Our non-fiction book of the month is Robert Fisk's massive The Great War for Civilisation (which the Guardian thought needed serious pruning), but which strikes me as hugely important.

Posted by Mark Thwaite

Friday 02 December 2005

MobyLives Radio

Yours truly will be doing his UK correspondent thing on MobyLives Radio today, talking briefly about this week's UK book news. (If you've not listened to MobyLives Radio do take the time, aside from my nonsense, it is very good indeed.)

Posted by Mark Thwaite

Friday 02 December 2005

More RSB rss

In an attempt to keep improving the service for those folk who read RSB via newsfeeders (e.g. bloglines or newsgator), we've added (as I've mentioned) a content feed (separate to the blog feeds) and now we also have a combined blog and content feed. (For more on RSB webfeeds - many thanks Lee.)

Posted by Mark Thwaite

Thursday 01 December 2005

Metaxu and Simone Weil

Bud Parr (who blogs at Chekhov's Mistress) is the brains behind MetaxuCafé:


One of my greatest fears in naming this site MetaxuCafé is to trivialize the word metaxu. Simone Weil famously described metaxu as every separation being a link, which she illustrated with the idea of:

two prisoners whose cells adjoin communicate with each other by knocking on the wall. The wall is the thing which separates them but it is also their means of communication

Her discussion considers the physical world that is both the barrier and the “way through” to the spiritual world. Thus metaxu represents an intermediary (as Plato would have it), a bridge. Weblogs are analogous, in a far more material sense, because they are a way through to some level of greater understanding, a bridge from a discussion that I may have with you in my living room to a discussion I can have with all of you on my site.


Last weekend, Nicholas Lezard reviewed Simone Weil: An Anthology ("an inspiring collection of work from a neglected thinker"):


Simone Weil can be neglected in the more modish surveys of philosophy: she dares to bring religion into her thinking. This can make some people nervous or plain embarrassed; for others, it simply rules her out.

One gets the feeling that Weil would not have been that bothered. She was, as Andre Gide described her, "the saint of all outsiders"; conventional behaviour was beyond her. "The Great Beast" was her encompassing term for the kind of mindless, conformist society which goes unquestioned by the majority. Born into a cultured and prosperous Jewish Parisian family, she entered the Ecole Normale Superieure - possibly the brainiest place on earth - coming ahead of Simone de Beauvoir in the exams, and one of only five women in the school.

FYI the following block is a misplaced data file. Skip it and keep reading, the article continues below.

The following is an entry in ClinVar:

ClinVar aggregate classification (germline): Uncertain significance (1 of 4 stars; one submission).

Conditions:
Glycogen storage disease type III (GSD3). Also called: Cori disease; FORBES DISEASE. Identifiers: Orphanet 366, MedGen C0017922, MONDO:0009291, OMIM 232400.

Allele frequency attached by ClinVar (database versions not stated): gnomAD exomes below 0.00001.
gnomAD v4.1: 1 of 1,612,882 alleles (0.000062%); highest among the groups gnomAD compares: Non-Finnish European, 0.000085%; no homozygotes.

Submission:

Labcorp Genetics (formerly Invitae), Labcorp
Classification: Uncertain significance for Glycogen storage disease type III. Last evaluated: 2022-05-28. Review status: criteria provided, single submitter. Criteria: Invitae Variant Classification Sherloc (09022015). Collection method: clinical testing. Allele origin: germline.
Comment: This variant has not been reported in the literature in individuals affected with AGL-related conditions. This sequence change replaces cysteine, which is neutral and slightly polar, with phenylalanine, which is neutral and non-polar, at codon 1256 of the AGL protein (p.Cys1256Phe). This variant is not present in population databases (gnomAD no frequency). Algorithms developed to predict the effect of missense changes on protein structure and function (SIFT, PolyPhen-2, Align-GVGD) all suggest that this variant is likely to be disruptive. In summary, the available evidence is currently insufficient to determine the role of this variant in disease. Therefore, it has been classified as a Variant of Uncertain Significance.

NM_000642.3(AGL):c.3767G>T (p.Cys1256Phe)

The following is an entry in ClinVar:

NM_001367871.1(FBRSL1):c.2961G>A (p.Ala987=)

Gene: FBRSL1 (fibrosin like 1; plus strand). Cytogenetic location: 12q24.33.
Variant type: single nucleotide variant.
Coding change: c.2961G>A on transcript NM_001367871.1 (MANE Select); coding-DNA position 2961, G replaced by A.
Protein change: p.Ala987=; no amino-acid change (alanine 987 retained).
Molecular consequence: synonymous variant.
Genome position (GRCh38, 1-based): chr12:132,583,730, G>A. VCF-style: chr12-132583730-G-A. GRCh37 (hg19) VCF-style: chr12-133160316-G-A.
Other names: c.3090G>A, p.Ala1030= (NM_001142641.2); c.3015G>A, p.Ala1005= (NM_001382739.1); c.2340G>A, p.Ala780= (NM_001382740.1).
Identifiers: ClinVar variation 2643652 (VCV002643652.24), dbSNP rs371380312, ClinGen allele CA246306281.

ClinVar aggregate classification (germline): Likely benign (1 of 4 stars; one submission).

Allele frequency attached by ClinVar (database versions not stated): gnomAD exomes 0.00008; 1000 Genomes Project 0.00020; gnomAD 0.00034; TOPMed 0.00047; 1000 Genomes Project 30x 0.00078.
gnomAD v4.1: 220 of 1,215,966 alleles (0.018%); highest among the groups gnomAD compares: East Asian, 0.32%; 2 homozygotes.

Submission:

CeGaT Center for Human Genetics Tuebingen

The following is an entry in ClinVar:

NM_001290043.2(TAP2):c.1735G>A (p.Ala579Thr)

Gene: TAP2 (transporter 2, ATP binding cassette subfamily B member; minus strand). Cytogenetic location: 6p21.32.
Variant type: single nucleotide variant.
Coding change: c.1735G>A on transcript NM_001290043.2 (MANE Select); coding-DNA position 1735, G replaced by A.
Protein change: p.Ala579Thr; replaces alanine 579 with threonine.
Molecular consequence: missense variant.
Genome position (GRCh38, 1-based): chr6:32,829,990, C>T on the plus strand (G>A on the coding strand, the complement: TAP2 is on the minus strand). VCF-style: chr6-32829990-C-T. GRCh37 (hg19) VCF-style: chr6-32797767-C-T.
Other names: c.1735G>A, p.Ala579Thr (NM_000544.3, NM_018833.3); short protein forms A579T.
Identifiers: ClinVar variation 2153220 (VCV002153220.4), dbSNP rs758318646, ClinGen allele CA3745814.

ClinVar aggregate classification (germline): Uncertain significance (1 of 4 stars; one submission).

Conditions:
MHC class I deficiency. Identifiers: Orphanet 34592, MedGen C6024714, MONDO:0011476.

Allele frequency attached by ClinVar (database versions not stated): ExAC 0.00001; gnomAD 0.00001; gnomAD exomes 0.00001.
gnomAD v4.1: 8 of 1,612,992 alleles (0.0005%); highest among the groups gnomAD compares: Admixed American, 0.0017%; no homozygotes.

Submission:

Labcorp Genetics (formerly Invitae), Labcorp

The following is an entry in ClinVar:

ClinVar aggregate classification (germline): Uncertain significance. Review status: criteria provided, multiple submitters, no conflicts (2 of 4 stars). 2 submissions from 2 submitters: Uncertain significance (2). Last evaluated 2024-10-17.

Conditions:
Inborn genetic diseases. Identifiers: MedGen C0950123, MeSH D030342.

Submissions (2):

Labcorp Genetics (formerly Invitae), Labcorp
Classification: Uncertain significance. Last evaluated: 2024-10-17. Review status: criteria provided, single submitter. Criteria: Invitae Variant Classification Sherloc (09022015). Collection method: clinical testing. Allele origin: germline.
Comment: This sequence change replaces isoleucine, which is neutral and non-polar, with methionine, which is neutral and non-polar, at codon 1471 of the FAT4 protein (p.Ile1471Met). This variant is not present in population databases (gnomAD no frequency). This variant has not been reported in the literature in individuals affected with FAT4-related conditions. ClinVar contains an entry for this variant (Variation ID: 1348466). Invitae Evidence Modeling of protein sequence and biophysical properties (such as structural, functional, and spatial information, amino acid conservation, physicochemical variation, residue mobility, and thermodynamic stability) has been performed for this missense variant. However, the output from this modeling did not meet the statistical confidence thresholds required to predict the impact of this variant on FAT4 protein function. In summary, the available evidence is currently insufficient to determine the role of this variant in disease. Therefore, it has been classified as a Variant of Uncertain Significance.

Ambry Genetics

Posted by Mark Thwaite

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-- Mark Thwaite, Managing Editor

Books of the Week

Edward Carpenter Edward Carpenter
Chushichi Tsuzuki
Cambridge University Press

This is the first full-scale biography of Edward Carpenter, an 'eminent Victorian' who played an intriguing role in the revival of Socialism in Britain in the late nineteenth century. 'A worthy heir of Carlyle and Ruskin', as Tolstoy called him, Carpenter tackled boldly the problems of alienation under the pressures of commercial civilisation, and developed a strongly personalised brand of Socialism which inspired both the Labour Party and its enemies, Syndicalism and Anarchism. A homosexual, he grappled with the problems of sexual alienation above all, and emerged as the foremost advocate of the homosexual cause at a time when it was a social 'taboo'. This study, based upon letters and many other personal documents, reveals much of Carpenter's personal life which has hitherto remained obscure, including his 'comradeship' with some of his working-men friends and his influence upon such notable literary figures as Siegfried Sassoon, E. M. Forster and D. H. Lawrence.

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Vigilant Memory Vigilant Memory
R. Clifton Spargo
Johns Hopkins University Press

Vigilant Memory: Emmanuel Levinas, the Holocaust, and the Unjust Death focuses on the particular role of Emmanuel Levinas's thought in reasserting the ethical parameters for poststructuralist criticism in the aftermath of the Holocaust. More than simply situating Levinas's ethics within the larger context of his philosophy, R. Clifton Spargo offers a new explanation of its significance in relation to history. In critical readings of the limits and also the heretofore untapped possibilities of Levinasian ethics, Spargo explores the impact of the Holocaust on Levinas's various figures of injustice while examining the place of mourning, the bad conscience, the victim, and the stranger/neighbor as they appear in Levinas's work. Ultimately, Spargo ranges beyond Levinas's explicit philosophical or implicit political positions to calculate the necessary function of the "memory of injustice" in our cultural and political discourses on the characteristics of a just society.

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Poem of the Week

Cousin Nancy

Miss Nancy Ellicott
Strode across the hills and broke them,
Rode across the hills and broke them --
The barren New England hills --
Riding to hounds
Over the cow-pasture.

Miss Nancy Ellicott smoked
And danced all the modern dances;
And her aunts were not quite sure how they felt about it,
But they knew that it was modern.

Upon the glazen shelves kept watch
Matthew and Waldo, guardians of the faith,
The army of unalterable law.

-- TS Eliot
Collected Poems 1909-62 (Faber and Faber)

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Word of the Day

fascicle

Part of a book published in installments. For example, the Oxford English Dictionary was published in fascicles. more …

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October's Books of the Month

Everything Passes Everything Passes
Gabriel Josipovici
Auschwitz Report Auschwitz Report
Primo Levi